Nor does the fact that Jonathan ultimately was unable to adjust to his environment at Youree mean that CPSB failed to provide an appropriate individual education program for Jonathan prior to his transfer to Bethune. Earlier IEPs clearly set forth an individualized plan for Jonathan's education that included specific recommendations for addressing his exceptionality. As the 1990-91 school year progressed, it became apparent that a re-evaluation of Jonathan's educational needs was becoming necessary, and, given Jonathan's ongoing behavioral problems, a re-evaluation could and should have been completed sooner than November, 1991, probably prior to the commencement of the school year in the Fall of 1991.

Nevertheless, to declare that a child has been denied a free appropriate education on every occasion that it appears, with the benefit of hindsight, that school officials should have responded more promptly to a child's educational needs would hold school boards to an unrealistic if not impossible standard. IDEA contemplates that a child receive "some benefit" from his or her placement and IEP, but "not necessarily maximization of his potential." Teague Independent School Dist. v. Todd L., supra, 999 F.2d at 132. The state must provide "personalized instruction with sufficient support services to permit the child to benefit educationally from that instruction." Rowley, supra, 458 U.S. at 203, 102 S. Ct. at 3049. Despite the delay in Jonathan's re-evaluation, the Court cannot conclude that he received no educational benefit while at Youree. Indeed, Jonathan's parents resisted all CPSB efforts to accomplish a change in his placement. The record also reflects that Jonathan's teachers at Youree made their best efforts to assist Jonathan with his educational needs and to provide him with an appropriate amount of individual counselling and instruction. And at certain points, the cooperation of Jonathan's parents with the efforts made by Youree administrators was limited. Considering all of these factors, the preponderance of the evidence demonstrates that Jonathan was provided with free appropriate education and an adequate individual education program while he attended Youree.

Based upon his apparent conclusion to the contrary, the hearing officer ordered that "Caddo update the recent evaluation if necessary, and that an IEP meeting be held to develop an appropriate program for Jonathan ... within 45 days." For the reasons stated above, this Court concludes, as did the State Level Review Board, that such relief is not warranted.

(1) Disciplinary Procedures

Plaintiffs contend that CPSB's disciplinary procedures violated Jonathan's civil rights and entitle him to relief pursuant to 42 U.S.C. § 1983. Since the defendants in this lawsuit are CPSB and individuals sued in their official capacity, the plaintiffs cannot prevail under § 1983 unless they establish discrimination resulting from what may fairly be characterized as the official policy of the school board. Monell v. City of New York, Dep't of Social Services, 436 U.S. 658, 694, 98 S. Ct. 2018, 2037, 56 L. Ed. 2d 611 (1978). Plaintiffs acknowledge in brief that "[t]he question under a Section 1983 analysis is not whether the specific disciplinary actions imposed on Jonathan violated his rights under IDEA, but whether the system, policy and practices of imposing discipline upon students *366 with disabilities evidence a disregard for the IDEA's substantive and procedural rights." Plaintiffs' Memorandum of Law, pp. 44-45.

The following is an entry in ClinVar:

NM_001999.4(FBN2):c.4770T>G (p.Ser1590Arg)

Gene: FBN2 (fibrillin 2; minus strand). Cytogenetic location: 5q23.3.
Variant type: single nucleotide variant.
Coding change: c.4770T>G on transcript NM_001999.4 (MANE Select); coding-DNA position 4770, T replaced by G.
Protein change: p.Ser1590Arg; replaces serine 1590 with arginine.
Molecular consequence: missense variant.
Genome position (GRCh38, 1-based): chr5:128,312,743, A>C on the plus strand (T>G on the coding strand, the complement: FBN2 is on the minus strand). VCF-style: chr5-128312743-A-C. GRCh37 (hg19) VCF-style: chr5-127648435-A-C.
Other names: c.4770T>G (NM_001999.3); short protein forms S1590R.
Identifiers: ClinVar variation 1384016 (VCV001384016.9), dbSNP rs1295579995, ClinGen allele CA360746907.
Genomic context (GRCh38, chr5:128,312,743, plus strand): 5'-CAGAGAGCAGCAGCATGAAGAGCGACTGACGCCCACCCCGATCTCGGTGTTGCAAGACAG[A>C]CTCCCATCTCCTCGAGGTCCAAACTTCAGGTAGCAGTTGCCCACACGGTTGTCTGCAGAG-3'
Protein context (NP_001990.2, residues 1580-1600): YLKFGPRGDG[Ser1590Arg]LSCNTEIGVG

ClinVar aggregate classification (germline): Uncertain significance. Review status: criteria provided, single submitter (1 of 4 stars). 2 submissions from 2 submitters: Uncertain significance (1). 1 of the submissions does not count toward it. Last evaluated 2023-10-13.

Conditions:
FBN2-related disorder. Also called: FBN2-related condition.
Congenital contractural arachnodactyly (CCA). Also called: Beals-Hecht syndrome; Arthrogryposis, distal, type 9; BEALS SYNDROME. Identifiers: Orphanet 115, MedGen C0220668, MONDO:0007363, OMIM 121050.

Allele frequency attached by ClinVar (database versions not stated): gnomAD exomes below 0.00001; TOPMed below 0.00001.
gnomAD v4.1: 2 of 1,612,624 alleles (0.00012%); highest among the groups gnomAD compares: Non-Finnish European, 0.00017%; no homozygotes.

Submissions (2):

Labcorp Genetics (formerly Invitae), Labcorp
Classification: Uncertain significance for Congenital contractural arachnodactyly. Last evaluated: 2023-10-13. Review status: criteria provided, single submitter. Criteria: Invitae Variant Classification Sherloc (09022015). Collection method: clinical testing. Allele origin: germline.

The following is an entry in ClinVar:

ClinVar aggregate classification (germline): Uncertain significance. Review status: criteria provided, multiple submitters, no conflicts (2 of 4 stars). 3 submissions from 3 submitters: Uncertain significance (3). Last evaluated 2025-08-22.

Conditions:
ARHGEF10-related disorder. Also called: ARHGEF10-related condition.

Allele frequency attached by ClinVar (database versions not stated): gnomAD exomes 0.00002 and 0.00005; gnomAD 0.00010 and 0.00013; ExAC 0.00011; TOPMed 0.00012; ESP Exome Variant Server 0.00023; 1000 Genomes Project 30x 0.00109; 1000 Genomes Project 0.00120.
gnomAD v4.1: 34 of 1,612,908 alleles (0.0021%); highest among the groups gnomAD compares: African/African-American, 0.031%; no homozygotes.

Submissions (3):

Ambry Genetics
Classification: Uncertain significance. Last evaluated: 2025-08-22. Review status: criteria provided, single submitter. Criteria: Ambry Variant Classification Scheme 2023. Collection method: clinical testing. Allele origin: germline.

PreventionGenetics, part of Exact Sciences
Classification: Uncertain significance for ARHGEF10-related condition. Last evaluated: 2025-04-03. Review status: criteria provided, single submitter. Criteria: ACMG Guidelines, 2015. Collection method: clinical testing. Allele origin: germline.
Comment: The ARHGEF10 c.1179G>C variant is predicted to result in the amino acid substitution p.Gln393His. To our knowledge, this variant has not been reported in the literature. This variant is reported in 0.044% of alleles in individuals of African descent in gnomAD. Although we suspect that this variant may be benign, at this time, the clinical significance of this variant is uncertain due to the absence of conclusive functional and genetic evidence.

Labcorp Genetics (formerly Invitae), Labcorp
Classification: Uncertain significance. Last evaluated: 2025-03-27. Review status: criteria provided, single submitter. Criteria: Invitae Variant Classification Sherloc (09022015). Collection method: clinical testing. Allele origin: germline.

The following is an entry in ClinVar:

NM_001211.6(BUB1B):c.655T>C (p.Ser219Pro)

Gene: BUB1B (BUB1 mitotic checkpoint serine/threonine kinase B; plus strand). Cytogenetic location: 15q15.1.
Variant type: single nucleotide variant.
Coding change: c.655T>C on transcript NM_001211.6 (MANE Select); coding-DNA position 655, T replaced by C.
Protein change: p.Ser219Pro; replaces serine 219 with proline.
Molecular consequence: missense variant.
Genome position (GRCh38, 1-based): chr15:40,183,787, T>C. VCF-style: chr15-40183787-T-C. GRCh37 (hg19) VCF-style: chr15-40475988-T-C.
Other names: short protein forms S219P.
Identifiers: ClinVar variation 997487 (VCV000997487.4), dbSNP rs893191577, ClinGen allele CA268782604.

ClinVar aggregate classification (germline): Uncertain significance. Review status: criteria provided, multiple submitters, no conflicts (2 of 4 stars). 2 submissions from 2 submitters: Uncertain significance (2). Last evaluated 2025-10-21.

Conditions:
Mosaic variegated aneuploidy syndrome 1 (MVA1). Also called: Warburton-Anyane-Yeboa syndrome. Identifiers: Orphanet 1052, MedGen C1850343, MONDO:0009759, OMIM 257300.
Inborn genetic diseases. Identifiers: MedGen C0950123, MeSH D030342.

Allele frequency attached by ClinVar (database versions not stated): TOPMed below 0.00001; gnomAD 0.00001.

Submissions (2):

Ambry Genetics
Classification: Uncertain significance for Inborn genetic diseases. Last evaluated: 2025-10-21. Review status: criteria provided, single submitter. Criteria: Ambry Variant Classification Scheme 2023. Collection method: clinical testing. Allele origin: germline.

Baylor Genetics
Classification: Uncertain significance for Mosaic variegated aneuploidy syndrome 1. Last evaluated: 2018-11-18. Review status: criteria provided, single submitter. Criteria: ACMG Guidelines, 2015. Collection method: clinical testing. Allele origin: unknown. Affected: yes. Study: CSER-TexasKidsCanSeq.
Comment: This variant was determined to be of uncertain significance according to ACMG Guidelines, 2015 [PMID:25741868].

The record does not support the proposition that CPSB's policies for imposing discipline upon special education students are discriminatory. CPSB follows the procedures outlined in § 459 of Bulletin 1706, including the requirement that "[p]rior to the suspension or expulsion of a student classified as handicapped a determination must be made ... as to whether the behavior is related to the student's handicapping condition." These regulations provide that this determination "must be made by at least one person knowledgeable about the student (e.g., a teacher) and one other professional staff member of the school system knowledgeable about the handicapping condition of concern (e.g., a certified special education teacher, a pupil appraisal staff member)." CPSB not only followed that procedure on all occasions when Jonathan was suspended, but often had three persons participating in the relatedness determination. The regulations also provide that the special education administrator be notified within one operational day of any disciplinary determination involving a special education student, and that an IEP conference be held after the third suspension has occurred. These policies were followed in this case.

Plaintiffs complain that the relatedness determinations were flawed because of participation in the same by school personnel with insufficient training in special education, such as Mr. Tabor, the assistant principal. Yet the record establishes that a special education counselor participated in the relatedness determinations, as required by state regulations. The law does not otherwise preclude teachers or administrators familiar with the student from participating in the relatedness determination.

Plaintiffs also contend that Youree officials essentially made the decision to "suspend first" and to make a relatedness determination later, merely in order to assure formal compliance with the law. This argument might be persuasive if a sole teacher or administrator had routinely made the unilateral determination that Jonathan's conduct was unrelated to his disability, but that did not happen in this case. Not only the assistant principal but also Jonathan's teachers and CPSB special education personnel repeatedly made the determination that his conduct was unrelated to his disability. While the Court believes that those individuals erred by assuming that Jonathan's conduct was unrelated to his disability once it reached a certain extreme, it does not believe the relatedness determinations were made in bad faith, or simply as a means of "rubber stamping" the decision of the assistant principal. More pertinent for the purposes of a claim against the school board under § 1983, which does not turn upon the motives of the individuals concerned, the regulations and policies of CPSB do not promote cursory or perfunctory relatedness determinations.